Leiospheres

24 July, 2009
 
Leiosphere is a common name without taxonomic implications for thin-walled smooth or slightly ornamented spherical microalgae. The botanical affinities of leiospheres are unknown.Simple, thin-walled spheres, like Leiosphaeridia, may develop in a variety of algal taxa. When found as fossil remains, these spheres may appear morphologically undistinguishable, despite they are naturally unrelated.
Many acid resistant spherical microfossils have been recorded in sediments ranging from the early pre-Cambrian to Recent. They are widespread in pre-Cambrian and Paleozoic deposits.

 

The taxonomic classification is hazardous and complex in this group where the only features for classification are wall structure, ornamentation, and opening mechanisms. These features are not sufficient for a classification to modern algal taxa above the rank of species—not even at the rank of class.

The importance assigned to morphological characters for classification at the rank of genus or species appears merely to be a question of personal opinion. For modern algae neither shape or ornamentation, nor apertures are relevant taxonomic characters at the rank of genus.

Leiospheres have generally been considered as resting cysts and their aperture (pylome) has been interpreted as an excystment opening. However, they may also represent vegetative stages of the algal life cycle. There may be no possibility of discriminating between vegetative and resting stages (cysts) in fossil material.

 

 

 

    FORWARD TO


Morphology and taxonomy
Botanical affinities
Diagnostic features in modern algae
Morphometry of modern and fossil algae
Genus Leiosphaeridia
Distribution of Leiosphaeridia

 
 

 

 

References

Lindgren, S., 1981.
Remarks on the taxonomy, botanical affinities, and distribution of leiospheres. (Summary in Russian) Stockholm Contrib. Geol., 38(1): 1—20. Stockholm. ISBN 91-22-00500-5. ISSN 0585-3532. — Buy at the lowest prices among books in Sweden.
Lindgren, S., 1982.
Taxonomic review of Leiosphaeridia from the Mesozoic and Tertiary. Stockholm Contrib. Geol., 38 (2): 21—33. Stockholm. ISBN 91-22-00502-1. ISSN 0585-3532. — Buy at the lowest prices among books in Sweden.
Lindgren, S., 1982.
Algal coenobia and leiospheres from the Upper Riphean of the Turukhansk region, eastern Siberia. Stockholm Contrib. Geol., 38 (3): 35—45. Stockholm. ISBN 91-22-00504-8. ISSN 0585-3532. — Buy at the lowest prices among books in Sweden.
Lindgren, S., 1982.
A new taxon of Leiosphaeridia (algae) from Upper Cretaceous clays, southern Sweden. Stockholm Contrib. Geol., 37 (11): 139—143. Stockholm. ISBN 91-22-00487-4. ISSN 0585-3532.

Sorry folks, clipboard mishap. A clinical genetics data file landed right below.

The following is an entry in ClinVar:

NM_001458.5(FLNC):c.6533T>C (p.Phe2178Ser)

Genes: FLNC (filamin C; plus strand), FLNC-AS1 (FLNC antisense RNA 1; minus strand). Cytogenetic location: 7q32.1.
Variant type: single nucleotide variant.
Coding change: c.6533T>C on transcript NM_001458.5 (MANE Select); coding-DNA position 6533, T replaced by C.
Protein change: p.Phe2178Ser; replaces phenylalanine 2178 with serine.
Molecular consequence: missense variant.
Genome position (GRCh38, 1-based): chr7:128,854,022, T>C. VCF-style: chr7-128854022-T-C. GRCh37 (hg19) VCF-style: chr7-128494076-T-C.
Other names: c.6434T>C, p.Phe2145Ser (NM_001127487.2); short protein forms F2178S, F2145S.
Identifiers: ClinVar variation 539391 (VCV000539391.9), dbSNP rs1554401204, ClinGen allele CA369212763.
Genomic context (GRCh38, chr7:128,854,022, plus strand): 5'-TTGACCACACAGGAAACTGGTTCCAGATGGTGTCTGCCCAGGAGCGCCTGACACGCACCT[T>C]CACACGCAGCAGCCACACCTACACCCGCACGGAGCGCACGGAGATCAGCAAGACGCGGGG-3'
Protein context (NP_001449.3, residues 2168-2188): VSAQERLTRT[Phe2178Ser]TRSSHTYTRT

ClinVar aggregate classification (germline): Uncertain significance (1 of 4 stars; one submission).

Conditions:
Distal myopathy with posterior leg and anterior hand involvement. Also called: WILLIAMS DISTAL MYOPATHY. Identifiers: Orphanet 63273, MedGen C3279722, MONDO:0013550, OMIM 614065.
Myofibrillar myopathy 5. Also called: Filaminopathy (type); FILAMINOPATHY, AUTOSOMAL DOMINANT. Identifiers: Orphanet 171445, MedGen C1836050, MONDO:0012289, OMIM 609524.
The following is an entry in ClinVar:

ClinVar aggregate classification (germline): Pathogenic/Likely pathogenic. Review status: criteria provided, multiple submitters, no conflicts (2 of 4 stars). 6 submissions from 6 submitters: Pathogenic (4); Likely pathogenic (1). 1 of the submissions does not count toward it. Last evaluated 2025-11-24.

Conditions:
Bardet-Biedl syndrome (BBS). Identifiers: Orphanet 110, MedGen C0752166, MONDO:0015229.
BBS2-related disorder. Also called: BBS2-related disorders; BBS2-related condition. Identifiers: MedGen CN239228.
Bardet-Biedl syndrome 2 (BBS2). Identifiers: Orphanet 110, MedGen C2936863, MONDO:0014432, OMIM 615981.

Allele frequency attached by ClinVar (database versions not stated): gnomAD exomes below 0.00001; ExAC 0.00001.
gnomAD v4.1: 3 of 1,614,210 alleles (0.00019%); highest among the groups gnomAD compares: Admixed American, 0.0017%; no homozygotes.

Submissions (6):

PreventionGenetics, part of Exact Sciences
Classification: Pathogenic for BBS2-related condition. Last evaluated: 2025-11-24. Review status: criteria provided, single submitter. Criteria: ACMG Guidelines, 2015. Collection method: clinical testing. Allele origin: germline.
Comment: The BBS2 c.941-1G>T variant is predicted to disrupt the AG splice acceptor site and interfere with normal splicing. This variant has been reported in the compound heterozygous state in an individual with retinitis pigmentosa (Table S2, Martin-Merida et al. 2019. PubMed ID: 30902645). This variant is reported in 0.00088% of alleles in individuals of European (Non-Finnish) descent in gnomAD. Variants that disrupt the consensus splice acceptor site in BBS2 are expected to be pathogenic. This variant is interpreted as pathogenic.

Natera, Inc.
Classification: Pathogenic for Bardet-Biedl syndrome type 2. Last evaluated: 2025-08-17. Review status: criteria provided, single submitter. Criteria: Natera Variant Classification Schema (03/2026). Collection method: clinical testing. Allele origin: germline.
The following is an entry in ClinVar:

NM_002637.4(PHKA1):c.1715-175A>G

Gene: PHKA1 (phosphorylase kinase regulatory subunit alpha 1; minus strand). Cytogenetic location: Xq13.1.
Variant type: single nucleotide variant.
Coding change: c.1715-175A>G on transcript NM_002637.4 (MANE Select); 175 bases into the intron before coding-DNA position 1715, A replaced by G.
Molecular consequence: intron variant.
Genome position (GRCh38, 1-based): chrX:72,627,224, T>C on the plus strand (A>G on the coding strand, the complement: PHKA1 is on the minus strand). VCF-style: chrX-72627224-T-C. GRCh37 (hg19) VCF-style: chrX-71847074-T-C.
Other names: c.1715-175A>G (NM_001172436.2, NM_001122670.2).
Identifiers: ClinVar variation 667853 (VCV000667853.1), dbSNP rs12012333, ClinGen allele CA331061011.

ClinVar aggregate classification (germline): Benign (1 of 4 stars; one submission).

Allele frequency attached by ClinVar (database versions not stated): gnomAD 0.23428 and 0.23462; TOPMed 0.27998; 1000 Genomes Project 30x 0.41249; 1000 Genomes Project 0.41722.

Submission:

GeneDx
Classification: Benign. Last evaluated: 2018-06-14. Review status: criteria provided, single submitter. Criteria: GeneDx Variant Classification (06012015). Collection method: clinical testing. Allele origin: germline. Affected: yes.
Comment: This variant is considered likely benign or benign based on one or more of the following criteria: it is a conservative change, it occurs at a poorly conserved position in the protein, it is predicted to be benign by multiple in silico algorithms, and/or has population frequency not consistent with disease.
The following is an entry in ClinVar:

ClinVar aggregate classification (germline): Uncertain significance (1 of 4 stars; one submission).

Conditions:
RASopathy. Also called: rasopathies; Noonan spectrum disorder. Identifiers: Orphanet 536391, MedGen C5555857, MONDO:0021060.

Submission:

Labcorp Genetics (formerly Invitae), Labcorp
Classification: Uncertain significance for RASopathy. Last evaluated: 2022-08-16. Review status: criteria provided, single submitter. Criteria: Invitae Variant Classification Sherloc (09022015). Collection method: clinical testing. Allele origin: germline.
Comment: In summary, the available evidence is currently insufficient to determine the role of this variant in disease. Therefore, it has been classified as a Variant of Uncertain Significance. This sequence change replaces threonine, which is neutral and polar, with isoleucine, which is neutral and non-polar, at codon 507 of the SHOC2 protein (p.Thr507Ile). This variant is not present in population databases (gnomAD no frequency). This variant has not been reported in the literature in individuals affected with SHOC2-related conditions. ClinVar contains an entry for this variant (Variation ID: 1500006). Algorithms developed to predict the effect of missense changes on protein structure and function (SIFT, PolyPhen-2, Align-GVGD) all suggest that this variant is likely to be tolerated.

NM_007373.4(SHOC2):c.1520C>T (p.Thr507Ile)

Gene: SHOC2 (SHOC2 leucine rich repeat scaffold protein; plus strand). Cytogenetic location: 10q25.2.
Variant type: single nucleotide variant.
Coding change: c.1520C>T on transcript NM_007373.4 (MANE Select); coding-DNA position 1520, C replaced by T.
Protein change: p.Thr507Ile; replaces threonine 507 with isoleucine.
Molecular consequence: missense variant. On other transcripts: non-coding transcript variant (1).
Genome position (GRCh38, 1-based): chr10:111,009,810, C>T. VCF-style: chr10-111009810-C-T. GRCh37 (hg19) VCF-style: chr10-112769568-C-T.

Lindgren, S., 1984.
A new taxon of Leiosphaeridia (algae) from Upper Cretaceous clays, southern Sweden. Stockholm Contrib. Geol., 39 (5): 139—144. Stockholm. ISBN 91-22-00517-x. ISSN 0585-3532. — Buy at the lowest prices among books in Sweden.

 

 

Web Links

Steiner, M., 1997. Chuaria circularis Walcott 1899 — “megasphaeromorph acritarch” or prokaryotic colony? Acta Universitatis Carolinae, Geologica, 40: 645—665. Prague.

Halosphaera, a small planktonic flagellate and a large planktonic cyst; by Charles J. O’Kelly, Protist Image Database

Introduction to the Micromonadophyceae; from University of California, Berkeley.

Non-Marine Palynomorphs from the Middle Cambrian Bright Angel Shale, Grand Canyon USA. Paul K. Strother, Weston Observatory, Boston College.

Terrestrial Organic Remains from Lower Paleozoic Paralic Sequences. Paleobotany Laboratory at Weston Observatory. In Research Projects.

Palynology at the Hole. Rob Fensome and Andrew MacRae, Canadian Association of Palynologists.

 

 

 


Morphology and taxonomy of Leiospheres

24 July, 2009

 

Many acid resistant spherical microfossils have been recorded in sediments ranging from the early pre-Cambrian to Recent.

Leiosphere is a common name without taxonomic implications for thin-walled smooth or slightly ornamented spherical microalgae. The botanical affinities of leiospheres are unknown.

Simple, thin-walled spheres, like Leiosphaeridia, may develop in a variety of algal taxa. When found as fossil remains, these spheres may appear morphologically undistinguishable, despite they are naturally unrelated.

No features used for classification of modern algae—even at the rank of class—are preserved in fossil leiospheres. It is evidently impossible also to discriminate between different morphological appearances due to ontogenetic variability and environmental modifications. Consequently the leiospheres must be arranged in an artificial system without biological implications, but as far as possible according to biological principles.